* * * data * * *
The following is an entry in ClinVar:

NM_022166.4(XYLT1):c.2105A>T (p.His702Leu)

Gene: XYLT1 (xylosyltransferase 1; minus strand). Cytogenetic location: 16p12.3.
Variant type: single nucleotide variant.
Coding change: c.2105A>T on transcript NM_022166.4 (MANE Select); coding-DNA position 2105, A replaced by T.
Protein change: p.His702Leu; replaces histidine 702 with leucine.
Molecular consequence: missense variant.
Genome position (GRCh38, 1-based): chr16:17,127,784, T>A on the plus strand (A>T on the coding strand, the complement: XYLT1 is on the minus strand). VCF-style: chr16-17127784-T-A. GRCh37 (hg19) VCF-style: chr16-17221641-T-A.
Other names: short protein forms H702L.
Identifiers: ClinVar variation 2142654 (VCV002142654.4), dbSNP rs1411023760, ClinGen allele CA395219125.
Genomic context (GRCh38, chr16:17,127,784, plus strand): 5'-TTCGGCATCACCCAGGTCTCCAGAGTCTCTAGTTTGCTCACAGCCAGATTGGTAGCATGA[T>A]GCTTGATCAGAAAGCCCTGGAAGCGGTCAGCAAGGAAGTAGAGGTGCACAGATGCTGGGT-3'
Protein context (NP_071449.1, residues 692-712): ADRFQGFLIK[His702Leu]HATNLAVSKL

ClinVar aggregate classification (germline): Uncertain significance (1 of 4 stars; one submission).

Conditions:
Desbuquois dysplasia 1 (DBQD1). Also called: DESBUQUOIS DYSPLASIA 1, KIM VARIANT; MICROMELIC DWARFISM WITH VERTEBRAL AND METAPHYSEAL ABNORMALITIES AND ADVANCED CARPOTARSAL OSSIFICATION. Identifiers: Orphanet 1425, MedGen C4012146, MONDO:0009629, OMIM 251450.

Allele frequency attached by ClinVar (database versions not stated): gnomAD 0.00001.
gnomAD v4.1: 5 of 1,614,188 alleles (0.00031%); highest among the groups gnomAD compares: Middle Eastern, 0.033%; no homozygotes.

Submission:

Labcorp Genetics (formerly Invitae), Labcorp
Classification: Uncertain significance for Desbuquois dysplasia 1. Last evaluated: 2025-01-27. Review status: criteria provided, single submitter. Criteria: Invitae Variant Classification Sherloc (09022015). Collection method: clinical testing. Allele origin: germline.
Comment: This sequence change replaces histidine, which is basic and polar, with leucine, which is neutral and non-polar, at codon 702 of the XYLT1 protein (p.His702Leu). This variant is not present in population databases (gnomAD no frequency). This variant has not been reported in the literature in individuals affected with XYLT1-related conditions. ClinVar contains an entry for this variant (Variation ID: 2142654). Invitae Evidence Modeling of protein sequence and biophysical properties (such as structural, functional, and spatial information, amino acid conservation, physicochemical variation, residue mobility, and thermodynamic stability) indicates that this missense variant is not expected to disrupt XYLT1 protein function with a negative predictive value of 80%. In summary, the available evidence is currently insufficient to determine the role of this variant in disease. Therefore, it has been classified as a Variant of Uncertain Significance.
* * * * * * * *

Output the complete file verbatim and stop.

The following is an entry in ClinVar:

NM_022166.4(XYLT1):c.2105A>T (p.His702Leu)

Gene: XYLT1 (xylosyltransferase 1; minus strand). Cytogenetic location: 16p12.3.
Variant type: single nucleotide variant.
Coding change: c.2105A>T on transcript NM_022166.4 (MANE Select); coding-DNA position 2105, A replaced by T.
Protein change: p.His702Leu; replaces histidine 702 with leucine.
Molecular consequence: missense variant.
Genome position (GRCh38, 1-based): chr16:17,127,784, T>A on the plus strand (A>T on the coding strand, the complement: XYLT1 is on the minus strand). VCF-style: chr16-17127784-T-A. GRCh37 (hg19) VCF-style: chr16-17221641-T-A.
Other names: short protein forms H702L.
Identifiers: ClinVar variation 2142654 (VCV002142654.4), dbSNP rs1411023760, ClinGen allele CA395219125.
Genomic context (GRCh38, chr16:17,127,784, plus strand): 5'-TTCGGCATCACCCAGGTCTCCAGAGTCTCTAGTTTGCTCACAGCCAGATTGGTAGCATGA[T>A]GCTTGATCAGAAAGCCCTGGAAGCGGTCAGCAAGGAAGTAGAGGTGCACAGATGCTGGGT-3'
Protein context (NP_071449.1, residues 692-712): ADRFQGFLIK[His702Leu]HATNLAVSKL

ClinVar aggregate classification (germline): Uncertain significance (1 of 4 stars; one submission).

Conditions:
Desbuquois dysplasia 1 (DBQD1). Also called: DESBUQUOIS DYSPLASIA 1, KIM VARIANT; MICROMELIC DWARFISM WITH VERTEBRAL AND METAPHYSEAL ABNORMALITIES AND ADVANCED CARPOTARSAL OSSIFICATION. Identifiers: Orphanet 1425, MedGen C4012146, MONDO:0009629, OMIM 251450.

Allele frequency attached by ClinVar (database versions not stated): gnomAD 0.00001.
gnomAD v4.1: 5 of 1,614,188 alleles (0.00031%); highest among the groups gnomAD compares: Middle Eastern, 0.033%; no homozygotes.

Submission:

Labcorp Genetics (formerly Invitae), Labcorp
Classification: Uncertain significance for Desbuquois dysplasia 1. Last evaluated: 2025-01-27. Review status: criteria provided, single submitter. Criteria: Invitae Variant Classification Sherloc (09022015). Collection method: clinical testing. Allele origin: germline.
Comment: This sequence change replaces histidine, which is basic and polar, with leucine, which is neutral and non-polar, at codon 702 of the XYLT1 protein (p.His702Leu). This variant is not present in population databases (gnomAD no frequency). This variant has not been reported in the literature in individuals affected with XYLT1-related conditions. ClinVar contains an entry for this variant (Variation ID: 2142654). Invitae Evidence Modeling of protein sequence and biophysical properties (such as structural, functional, and spatial information, amino acid conservation, physicochemical variation, residue mobility, and thermodynamic stability) indicates that this missense variant is not expected to disrupt XYLT1 protein function with a negative predictive value of 80%. In summary, the available evidence is currently insufficient to determine the role of this variant in disease. Therefore, it has been classified as a Variant of Uncertain Significance.